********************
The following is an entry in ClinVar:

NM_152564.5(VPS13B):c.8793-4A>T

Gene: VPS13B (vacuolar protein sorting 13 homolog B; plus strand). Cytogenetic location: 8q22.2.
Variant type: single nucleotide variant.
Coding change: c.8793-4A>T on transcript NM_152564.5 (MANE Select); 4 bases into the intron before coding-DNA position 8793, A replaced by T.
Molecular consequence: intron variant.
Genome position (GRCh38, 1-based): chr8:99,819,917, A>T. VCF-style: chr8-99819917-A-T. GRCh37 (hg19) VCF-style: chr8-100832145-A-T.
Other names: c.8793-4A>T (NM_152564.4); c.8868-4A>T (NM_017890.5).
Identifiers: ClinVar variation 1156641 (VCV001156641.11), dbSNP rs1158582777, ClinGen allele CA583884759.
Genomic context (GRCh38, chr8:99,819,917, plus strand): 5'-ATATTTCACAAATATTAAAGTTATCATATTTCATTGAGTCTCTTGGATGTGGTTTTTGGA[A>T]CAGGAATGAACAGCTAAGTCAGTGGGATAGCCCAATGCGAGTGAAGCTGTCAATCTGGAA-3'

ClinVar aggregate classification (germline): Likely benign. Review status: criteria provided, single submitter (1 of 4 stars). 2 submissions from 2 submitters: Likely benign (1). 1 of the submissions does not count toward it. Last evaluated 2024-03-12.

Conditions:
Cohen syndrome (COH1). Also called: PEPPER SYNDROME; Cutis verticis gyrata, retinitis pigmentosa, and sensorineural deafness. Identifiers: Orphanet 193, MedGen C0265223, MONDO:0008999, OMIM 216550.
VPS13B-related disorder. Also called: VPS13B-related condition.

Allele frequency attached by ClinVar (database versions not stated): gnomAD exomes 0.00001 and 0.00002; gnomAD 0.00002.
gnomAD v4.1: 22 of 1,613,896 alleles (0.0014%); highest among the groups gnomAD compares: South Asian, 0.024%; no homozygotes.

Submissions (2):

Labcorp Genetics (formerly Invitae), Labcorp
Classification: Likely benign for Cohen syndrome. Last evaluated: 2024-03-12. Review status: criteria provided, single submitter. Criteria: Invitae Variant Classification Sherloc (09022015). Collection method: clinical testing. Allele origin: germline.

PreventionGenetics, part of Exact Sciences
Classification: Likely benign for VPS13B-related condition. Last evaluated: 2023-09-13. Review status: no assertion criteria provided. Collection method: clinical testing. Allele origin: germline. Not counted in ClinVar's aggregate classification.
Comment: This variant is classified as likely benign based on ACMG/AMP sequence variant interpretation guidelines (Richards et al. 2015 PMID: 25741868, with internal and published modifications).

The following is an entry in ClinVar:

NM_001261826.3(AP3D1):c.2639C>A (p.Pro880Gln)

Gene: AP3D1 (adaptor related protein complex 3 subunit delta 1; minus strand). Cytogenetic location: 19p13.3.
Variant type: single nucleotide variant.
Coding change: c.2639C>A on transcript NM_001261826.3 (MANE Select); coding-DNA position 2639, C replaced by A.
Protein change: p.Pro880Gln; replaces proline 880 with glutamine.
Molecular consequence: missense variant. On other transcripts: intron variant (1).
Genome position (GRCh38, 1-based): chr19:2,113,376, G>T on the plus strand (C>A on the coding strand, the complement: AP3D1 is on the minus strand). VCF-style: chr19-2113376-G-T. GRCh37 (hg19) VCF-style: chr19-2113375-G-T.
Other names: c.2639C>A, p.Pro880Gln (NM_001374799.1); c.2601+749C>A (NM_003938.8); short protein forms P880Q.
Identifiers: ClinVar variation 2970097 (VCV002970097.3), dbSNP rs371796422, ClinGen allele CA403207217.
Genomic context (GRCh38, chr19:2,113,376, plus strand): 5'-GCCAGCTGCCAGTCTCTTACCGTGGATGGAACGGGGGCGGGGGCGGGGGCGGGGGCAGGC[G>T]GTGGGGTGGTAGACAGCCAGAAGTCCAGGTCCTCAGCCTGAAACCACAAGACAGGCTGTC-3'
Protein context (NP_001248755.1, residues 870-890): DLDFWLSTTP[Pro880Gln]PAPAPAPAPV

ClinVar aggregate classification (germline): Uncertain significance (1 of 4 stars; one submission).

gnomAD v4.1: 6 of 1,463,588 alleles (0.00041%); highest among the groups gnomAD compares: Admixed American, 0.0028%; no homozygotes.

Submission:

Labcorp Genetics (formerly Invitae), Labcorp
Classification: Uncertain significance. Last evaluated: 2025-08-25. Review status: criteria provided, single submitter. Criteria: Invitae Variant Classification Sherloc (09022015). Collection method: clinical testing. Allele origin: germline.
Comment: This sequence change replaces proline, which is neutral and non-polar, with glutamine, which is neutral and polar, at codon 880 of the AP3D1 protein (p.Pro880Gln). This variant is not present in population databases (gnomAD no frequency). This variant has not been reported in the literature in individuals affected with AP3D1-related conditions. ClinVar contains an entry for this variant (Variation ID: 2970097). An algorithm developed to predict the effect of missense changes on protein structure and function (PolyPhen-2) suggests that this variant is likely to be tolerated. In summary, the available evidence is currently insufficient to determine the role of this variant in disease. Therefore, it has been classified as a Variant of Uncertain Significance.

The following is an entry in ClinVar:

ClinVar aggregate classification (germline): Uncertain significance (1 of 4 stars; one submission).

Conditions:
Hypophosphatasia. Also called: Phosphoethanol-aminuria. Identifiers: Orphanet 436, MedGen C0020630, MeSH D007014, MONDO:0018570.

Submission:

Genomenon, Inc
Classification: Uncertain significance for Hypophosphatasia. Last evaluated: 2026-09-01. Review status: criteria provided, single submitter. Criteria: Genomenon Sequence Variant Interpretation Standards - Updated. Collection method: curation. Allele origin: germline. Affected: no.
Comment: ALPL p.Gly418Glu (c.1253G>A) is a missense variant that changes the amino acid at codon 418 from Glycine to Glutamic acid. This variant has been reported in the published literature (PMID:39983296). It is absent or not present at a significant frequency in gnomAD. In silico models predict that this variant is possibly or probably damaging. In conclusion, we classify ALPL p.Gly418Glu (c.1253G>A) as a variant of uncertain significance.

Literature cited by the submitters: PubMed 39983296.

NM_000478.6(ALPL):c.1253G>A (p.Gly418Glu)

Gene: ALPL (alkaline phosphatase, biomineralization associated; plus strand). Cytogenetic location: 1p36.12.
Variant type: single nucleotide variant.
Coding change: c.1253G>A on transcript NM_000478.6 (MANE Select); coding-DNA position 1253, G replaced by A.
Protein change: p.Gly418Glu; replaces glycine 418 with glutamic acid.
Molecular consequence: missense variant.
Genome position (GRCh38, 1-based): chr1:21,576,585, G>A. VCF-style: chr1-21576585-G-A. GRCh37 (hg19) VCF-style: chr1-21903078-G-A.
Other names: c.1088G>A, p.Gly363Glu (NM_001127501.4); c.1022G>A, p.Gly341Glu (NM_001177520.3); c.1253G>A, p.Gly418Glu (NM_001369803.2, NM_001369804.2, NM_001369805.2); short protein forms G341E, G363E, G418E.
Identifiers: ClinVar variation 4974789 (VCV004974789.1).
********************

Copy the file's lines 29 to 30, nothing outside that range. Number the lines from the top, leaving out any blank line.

Molecular consequence: missense variant. On other transcripts: intron variant (1).
Genome position (GRCh38, 1-based): chr19:2,113,376, G>T on the plus strand (C>A on the coding strand, the complement: AP3D1 is on the minus strand). VCF-style: chr19-2113376-G-T. GRCh37 (hg19) VCF-style: chr19-2113375-G-T.